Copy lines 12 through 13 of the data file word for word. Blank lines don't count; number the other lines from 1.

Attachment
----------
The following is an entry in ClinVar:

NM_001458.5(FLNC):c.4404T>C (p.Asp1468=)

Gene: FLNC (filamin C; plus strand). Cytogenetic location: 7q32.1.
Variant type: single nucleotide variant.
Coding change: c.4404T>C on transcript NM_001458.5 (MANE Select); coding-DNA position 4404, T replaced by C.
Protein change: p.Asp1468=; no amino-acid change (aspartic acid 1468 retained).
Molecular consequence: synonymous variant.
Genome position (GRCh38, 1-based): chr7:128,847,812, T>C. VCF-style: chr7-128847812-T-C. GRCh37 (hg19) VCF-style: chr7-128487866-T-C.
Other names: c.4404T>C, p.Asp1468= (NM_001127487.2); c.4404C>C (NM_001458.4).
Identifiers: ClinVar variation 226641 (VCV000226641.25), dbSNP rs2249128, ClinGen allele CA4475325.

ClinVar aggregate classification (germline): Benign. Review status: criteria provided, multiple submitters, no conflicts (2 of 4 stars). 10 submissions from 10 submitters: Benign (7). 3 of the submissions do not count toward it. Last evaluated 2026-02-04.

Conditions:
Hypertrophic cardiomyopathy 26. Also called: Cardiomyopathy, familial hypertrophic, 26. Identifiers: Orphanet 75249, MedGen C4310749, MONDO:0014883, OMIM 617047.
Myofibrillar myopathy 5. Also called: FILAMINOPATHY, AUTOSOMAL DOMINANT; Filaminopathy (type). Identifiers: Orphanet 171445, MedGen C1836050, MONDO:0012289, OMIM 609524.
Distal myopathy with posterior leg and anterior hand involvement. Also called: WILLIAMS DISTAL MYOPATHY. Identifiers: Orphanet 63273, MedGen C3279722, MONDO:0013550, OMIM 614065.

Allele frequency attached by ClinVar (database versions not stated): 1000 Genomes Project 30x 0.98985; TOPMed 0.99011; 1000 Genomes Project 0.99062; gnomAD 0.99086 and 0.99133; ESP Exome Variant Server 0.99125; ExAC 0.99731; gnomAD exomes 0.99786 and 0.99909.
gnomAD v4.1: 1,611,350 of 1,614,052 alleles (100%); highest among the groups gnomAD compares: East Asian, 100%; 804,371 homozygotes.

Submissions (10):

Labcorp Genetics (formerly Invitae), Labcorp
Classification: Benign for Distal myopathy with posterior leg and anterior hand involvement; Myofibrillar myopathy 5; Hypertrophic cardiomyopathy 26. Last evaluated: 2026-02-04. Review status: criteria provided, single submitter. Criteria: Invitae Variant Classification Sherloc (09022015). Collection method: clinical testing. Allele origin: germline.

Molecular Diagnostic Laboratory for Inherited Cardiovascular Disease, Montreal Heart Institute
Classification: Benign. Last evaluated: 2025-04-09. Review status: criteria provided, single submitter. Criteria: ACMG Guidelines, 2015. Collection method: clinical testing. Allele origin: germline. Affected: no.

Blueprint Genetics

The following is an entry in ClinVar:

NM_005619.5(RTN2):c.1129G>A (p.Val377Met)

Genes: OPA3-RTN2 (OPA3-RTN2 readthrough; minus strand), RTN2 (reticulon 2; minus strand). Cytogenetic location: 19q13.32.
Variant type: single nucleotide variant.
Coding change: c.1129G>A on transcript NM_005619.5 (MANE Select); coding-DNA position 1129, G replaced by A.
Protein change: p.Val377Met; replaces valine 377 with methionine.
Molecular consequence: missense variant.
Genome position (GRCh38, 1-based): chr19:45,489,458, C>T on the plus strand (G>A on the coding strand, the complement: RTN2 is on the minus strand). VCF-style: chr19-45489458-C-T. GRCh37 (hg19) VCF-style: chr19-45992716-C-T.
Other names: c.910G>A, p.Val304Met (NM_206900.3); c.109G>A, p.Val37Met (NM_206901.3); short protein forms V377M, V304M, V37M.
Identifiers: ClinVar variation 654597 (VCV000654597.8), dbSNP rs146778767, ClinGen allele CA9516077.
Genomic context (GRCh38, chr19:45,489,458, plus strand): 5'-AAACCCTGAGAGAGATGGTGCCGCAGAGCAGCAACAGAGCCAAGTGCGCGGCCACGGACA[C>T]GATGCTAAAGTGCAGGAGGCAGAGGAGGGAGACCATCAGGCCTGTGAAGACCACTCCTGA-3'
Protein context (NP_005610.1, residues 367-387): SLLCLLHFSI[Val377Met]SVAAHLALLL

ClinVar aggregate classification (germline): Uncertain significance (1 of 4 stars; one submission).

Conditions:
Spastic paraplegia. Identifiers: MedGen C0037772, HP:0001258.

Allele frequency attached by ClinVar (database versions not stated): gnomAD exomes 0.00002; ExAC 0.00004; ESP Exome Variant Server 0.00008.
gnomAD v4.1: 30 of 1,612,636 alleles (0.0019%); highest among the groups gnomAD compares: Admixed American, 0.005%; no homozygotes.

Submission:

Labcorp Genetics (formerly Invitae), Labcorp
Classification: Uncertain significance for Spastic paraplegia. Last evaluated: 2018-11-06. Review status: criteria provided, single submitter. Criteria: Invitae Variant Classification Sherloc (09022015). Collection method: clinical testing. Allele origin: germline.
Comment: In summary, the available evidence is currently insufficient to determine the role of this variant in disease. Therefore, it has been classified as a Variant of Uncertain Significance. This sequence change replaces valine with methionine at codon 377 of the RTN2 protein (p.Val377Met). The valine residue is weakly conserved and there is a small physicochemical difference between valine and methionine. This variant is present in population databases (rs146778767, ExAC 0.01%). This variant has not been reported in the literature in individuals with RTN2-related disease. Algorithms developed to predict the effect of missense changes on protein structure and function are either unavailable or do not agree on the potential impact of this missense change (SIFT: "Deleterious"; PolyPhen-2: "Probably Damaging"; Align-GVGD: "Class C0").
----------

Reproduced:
Conditions:
Hypertrophic cardiomyopathy 26. Also called: Cardiomyopathy, familial hypertrophic, 26. Identifiers: Orphanet 75249, MedGen C4310749, MONDO:0014883, OMIM 617047.